Posted by: Robin Foster | April 7, 2010

Camp Logos for Logos IV

Last week I attended Camp Logos.  First let me say that it was well worth the money and effort and I plan to attend Camp Logos II when it comes to Oklahoma.  There were nearly 100 people in attendances at the conference that included both men and women, but you did not feel so isolated that you could not get help.  Below are some tips I will pass on if you decided to attend the camp.

  1. Plan on purchasing the manuals they offer and the short cut cards.  They sell two manuals which cost $30 a piece.  The first deals with the topics dealt with in Camp I.  The second with Camp II. The reason I purchased the manuals was because there was so much information and there was no way I could remember all that was shown.  The main benefit of the seminar is that you can see the power of Logos IV and how it can benefit your sermon preparation.  For example, if I was studying Eph 1:5 and I wanted to look further into the word “adoption” I could look into the collections I have set up to narrow my view of what resources I wanted to use.  For example, I have several John MacArthur books in my Logos library.  I could narrow my search to just MacArthur’s books on “adoption” and every reference where he speaks of our adoption would come up because I have a MacArthur collection already set up.  I could also include the theological books in my library that have been set up as a collection and every instance where “adoption” is mentioned would come up in my theological collection.  Imagine the time saved from having to pull books down from the shelf and looking up adoption in every MacArthur book or theological book.  Now, if I forgot how to set up my books up in collections after the seminar, the Logos I Manual would be there to guide me.  There are also some areas discussed in the seminar that are not in the syllabus handed out in the beginning of the program.  I have found that the manual covers those areas.
  2. If you are a Mac user like me, you are probably running the program on a parallel in Windows since Logos is not completely done with the Mac version.  On the Windows side, you may have noticed the right click is different in the Windows version if you are using the track pad on the Mac Book.  Right click for Logos is very important and sometimes when you try to right click on the track pad (using the control key along with the click button) something different happens than what should. I was not able to do all that was presented because my right click did not follow along with what happened on a PC, so I missed out practicing with some demonstrations (another reason the manuals are handy).  Afterwards, I decided to buy a wireless mouse to see if that would fix the problem.  It did.  If you don’t have a wireless mouse, get one to use until Logos is fully operational with Mac.  The one I got was only $20.  Of course you may find that the mouse makes things much easier on the Mac side also, as I have.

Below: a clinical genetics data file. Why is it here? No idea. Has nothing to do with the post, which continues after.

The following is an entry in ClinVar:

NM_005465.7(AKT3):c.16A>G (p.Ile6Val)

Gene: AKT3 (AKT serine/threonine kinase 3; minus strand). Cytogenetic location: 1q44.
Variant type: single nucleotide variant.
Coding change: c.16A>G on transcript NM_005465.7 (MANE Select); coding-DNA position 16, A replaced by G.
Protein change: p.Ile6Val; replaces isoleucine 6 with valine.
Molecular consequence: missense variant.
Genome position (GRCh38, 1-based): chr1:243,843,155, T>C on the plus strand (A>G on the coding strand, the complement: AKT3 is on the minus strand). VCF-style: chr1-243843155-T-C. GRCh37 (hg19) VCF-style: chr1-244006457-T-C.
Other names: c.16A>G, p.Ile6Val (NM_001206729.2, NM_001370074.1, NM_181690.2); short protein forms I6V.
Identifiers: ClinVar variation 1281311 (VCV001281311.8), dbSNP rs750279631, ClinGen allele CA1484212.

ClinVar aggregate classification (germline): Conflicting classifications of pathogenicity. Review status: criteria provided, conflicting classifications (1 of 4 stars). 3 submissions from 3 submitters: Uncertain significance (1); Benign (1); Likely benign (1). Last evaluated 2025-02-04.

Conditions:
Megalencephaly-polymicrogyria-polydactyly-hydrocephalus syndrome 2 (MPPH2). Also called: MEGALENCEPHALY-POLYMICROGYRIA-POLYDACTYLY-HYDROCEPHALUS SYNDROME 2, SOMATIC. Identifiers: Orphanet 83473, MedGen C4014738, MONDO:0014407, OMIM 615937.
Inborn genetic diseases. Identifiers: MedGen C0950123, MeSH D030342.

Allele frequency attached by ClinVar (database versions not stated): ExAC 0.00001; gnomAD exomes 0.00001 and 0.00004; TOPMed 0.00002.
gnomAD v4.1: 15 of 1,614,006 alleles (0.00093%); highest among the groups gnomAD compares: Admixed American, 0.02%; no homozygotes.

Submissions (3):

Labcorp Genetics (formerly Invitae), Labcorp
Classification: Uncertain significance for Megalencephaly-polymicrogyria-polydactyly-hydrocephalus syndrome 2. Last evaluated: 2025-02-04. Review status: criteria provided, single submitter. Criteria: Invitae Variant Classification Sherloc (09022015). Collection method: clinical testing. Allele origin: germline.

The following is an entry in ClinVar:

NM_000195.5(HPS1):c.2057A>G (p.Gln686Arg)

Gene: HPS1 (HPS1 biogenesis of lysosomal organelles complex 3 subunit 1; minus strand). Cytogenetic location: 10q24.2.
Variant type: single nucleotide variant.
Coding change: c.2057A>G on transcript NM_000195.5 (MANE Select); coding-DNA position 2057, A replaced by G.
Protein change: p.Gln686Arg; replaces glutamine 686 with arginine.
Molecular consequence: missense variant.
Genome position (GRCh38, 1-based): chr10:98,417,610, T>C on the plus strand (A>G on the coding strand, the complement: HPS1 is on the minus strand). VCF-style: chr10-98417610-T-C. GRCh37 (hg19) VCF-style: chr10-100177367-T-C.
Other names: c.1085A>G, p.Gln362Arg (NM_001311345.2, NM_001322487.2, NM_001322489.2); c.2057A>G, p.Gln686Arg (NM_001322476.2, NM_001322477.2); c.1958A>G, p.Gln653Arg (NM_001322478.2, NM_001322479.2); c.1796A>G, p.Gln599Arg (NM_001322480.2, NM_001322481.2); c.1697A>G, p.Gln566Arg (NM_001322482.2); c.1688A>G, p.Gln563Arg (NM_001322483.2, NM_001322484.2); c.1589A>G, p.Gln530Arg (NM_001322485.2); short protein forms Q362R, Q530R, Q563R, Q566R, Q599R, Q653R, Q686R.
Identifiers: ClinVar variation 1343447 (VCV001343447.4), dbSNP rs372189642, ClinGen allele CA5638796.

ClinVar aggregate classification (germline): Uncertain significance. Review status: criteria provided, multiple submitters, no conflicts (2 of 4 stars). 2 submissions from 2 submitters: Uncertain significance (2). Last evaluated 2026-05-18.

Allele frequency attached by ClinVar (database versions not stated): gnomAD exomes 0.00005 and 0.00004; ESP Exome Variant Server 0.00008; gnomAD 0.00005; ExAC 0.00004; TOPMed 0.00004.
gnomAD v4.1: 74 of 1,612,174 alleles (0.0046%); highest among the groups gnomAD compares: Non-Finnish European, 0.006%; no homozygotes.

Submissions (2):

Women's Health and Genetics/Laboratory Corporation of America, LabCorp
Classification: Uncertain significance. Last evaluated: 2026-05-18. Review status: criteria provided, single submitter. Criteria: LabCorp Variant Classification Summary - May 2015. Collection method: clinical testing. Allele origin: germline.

3. Make sure your program is fully updated and indexed at least two days before so you can be prepared to use the program the day of the seminar.  I would suggest working off-line after you have updated and indexed until after the seminar.
  4. There will be products to purchase, bring extra cash.  The temptation will be too great.  I already have Grudem’s Systematic Theology, but when I saw what the search engine could do once I put my theology books in collections, I had to buy it for Logos.  You will be encouraged to buy other resources.
  5. You might find that Morris Proctor (Moe) seems to be a bit slow and repetitive.  I did find times where I was waiting for him to move on and was a bit frustrated, until he said something that I missed and went back and repeated it.  This happened a few times.  At that point I was very happy that he went slow.  Moe stuck around during the breaks and answered individual questions that pertained to one’s particular issue.  He did not see conference breaks as the time to chit-chat and eat food.  He was there to help.  I greatly appreciate his willingness to focus on the needs of the attenders and not his own.
  6. Don’t expect to get any information about the iPhone App.  They are mainly focused on the computer program itself.
  7. Finally, after seeing what this program can do you may be tempted to sell your shelf books.  Don’t!  I don’t want the marked flooded with used BDAGs and TDNTs.  Anyone needing slightly used copies, please let me know. 🙂


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